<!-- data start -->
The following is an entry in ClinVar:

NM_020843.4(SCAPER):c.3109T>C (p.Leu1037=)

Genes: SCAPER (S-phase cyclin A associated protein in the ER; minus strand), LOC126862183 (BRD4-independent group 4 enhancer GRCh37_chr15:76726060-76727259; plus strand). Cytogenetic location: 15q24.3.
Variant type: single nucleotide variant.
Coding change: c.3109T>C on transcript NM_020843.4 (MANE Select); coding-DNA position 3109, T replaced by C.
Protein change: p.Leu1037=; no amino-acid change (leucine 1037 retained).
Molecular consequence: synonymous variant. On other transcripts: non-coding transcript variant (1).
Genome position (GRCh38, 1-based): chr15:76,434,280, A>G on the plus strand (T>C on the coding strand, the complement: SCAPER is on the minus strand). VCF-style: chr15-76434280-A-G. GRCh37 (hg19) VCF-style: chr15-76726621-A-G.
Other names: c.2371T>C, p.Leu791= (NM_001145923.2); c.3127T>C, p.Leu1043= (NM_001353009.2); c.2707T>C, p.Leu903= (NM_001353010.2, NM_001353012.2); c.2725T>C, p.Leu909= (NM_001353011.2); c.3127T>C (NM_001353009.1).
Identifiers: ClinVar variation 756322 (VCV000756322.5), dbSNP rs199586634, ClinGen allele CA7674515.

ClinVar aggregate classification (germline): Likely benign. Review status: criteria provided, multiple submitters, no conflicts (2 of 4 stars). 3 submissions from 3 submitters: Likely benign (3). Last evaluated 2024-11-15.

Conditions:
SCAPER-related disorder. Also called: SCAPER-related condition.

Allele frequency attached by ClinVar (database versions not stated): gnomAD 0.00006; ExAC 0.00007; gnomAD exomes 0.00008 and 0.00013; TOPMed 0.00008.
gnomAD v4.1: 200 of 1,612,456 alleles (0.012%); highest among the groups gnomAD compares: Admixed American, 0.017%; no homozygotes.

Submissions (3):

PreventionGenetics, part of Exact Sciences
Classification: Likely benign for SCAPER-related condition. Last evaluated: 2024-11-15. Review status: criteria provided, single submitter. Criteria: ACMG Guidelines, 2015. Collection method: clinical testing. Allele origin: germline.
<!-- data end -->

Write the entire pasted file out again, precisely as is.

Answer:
The following is an entry in ClinVar:

NM_020843.4(SCAPER):c.3109T>C (p.Leu1037=)

Genes: SCAPER (S-phase cyclin A associated protein in the ER; minus strand), LOC126862183 (BRD4-independent group 4 enhancer GRCh37_chr15:76726060-76727259; plus strand). Cytogenetic location: 15q24.3.
Variant type: single nucleotide variant.
Coding change: c.3109T>C on transcript NM_020843.4 (MANE Select); coding-DNA position 3109, T replaced by C.
Protein change: p.Leu1037=; no amino-acid change (leucine 1037 retained).
Molecular consequence: synonymous variant. On other transcripts: non-coding transcript variant (1).
Genome position (GRCh38, 1-based): chr15:76,434,280, A>G on the plus strand (T>C on the coding strand, the complement: SCAPER is on the minus strand). VCF-style: chr15-76434280-A-G. GRCh37 (hg19) VCF-style: chr15-76726621-A-G.
Other names: c.2371T>C, p.Leu791= (NM_001145923.2); c.3127T>C, p.Leu1043= (NM_001353009.2); c.2707T>C, p.Leu903= (NM_001353010.2, NM_001353012.2); c.2725T>C, p.Leu909= (NM_001353011.2); c.3127T>C (NM_001353009.1).
Identifiers: ClinVar variation 756322 (VCV000756322.5), dbSNP rs199586634, ClinGen allele CA7674515.

ClinVar aggregate classification (germline): Likely benign. Review status: criteria provided, multiple submitters, no conflicts (2 of 4 stars). 3 submissions from 3 submitters: Likely benign (3). Last evaluated 2024-11-15.

Conditions:
SCAPER-related disorder. Also called: SCAPER-related condition.

Allele frequency attached by ClinVar (database versions not stated): gnomAD 0.00006; ExAC 0.00007; gnomAD exomes 0.00008 and 0.00013; TOPMed 0.00008.
gnomAD v4.1: 200 of 1,612,456 alleles (0.012%); highest among the groups gnomAD compares: Admixed American, 0.017%; no homozygotes.

Submissions (3):

PreventionGenetics, part of Exact Sciences
Classification: Likely benign for SCAPER-related condition. Last evaluated: 2024-11-15. Review status: criteria provided, single submitter. Criteria: ACMG Guidelines, 2015. Collection method: clinical testing. Allele origin: germline.